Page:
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Tiny Clay Doll with No Arms

Ray Gonzalez
Given to me by my sister as a gift,
the tiny Indian doll stands with no arms.

Given to me so I can raise my hands 
and stop the world from coming closer.

Something has been taken from here--
a day when reaching out was death.

Something lost
with my own hands.

The doll stands three inches tall, 
its brown head wrapped in a red scarf.

No arms, as if I could look at a body 
and not welcome it back.

As if I knew what happened
to my grip on those things.

The clay doll stands on my bookshe1f.
It stares out the window.

It does not have any arms.
I don't know why it was carved that way,

don't know what it means,
why the invisible palms hold everything.

When I touch it with a fingertip,
it leans against a book.

It does not fall.
When I set it back

on its bare feet,
I carefully use both hands.

Reprinted from The Hawk Temple at Tierra Grande, with the permission of BOA Editions, Ltd. Copyright © 2001 by Ray Gonzalez. All rights reserved.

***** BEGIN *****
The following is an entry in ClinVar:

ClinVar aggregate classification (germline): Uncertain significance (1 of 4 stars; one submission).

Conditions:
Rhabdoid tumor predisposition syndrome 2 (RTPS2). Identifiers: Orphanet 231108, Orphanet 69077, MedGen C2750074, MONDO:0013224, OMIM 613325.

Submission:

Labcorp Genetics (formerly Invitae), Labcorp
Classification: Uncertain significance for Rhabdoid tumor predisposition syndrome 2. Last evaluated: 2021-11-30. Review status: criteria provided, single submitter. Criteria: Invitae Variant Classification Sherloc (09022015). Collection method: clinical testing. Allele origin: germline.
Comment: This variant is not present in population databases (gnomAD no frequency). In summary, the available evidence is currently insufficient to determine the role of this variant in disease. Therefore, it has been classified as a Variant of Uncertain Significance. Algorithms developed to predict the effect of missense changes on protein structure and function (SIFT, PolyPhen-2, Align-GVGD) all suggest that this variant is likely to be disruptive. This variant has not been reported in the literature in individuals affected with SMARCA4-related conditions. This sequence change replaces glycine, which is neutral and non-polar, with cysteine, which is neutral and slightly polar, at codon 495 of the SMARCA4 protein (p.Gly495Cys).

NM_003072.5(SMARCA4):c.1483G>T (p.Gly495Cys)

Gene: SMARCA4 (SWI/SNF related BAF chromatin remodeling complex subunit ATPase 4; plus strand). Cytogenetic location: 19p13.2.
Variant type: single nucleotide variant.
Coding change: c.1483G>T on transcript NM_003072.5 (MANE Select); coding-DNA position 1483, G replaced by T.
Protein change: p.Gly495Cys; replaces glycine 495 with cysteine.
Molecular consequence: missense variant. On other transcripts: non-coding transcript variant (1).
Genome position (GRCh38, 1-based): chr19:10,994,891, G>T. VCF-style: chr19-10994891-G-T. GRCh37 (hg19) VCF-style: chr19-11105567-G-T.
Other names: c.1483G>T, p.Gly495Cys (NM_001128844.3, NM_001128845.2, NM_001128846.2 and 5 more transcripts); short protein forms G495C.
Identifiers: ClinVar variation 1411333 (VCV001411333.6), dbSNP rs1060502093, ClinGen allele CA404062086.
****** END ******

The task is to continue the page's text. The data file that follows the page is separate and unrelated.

Reprinted from The Hawk Temple at Tierra Grande, with the permission of BOA Editions, Ltd. Copyright © 2001 by Ray Gonzalez. All rights reserved.

Ray Gonzalez

by this poet

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According to scientists, astronauts get taller when they are in space and in Albania, nodding your head means "no" and shaking your head means "yes." This says I am going to disappear and become a parrot, sitting on my perch in some strange woman's living room, ready to imitate everything she has to say to her

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I see the unwritten books, the unrecorded experiments, the unpainted pictures, the interrupted lives, a staircase leading to a guarantee, the glowing frame of wisdom protecting me from harm after I escape the questions of a lifetime. I see the turning of the pages in a book I have not read, its story proclaiming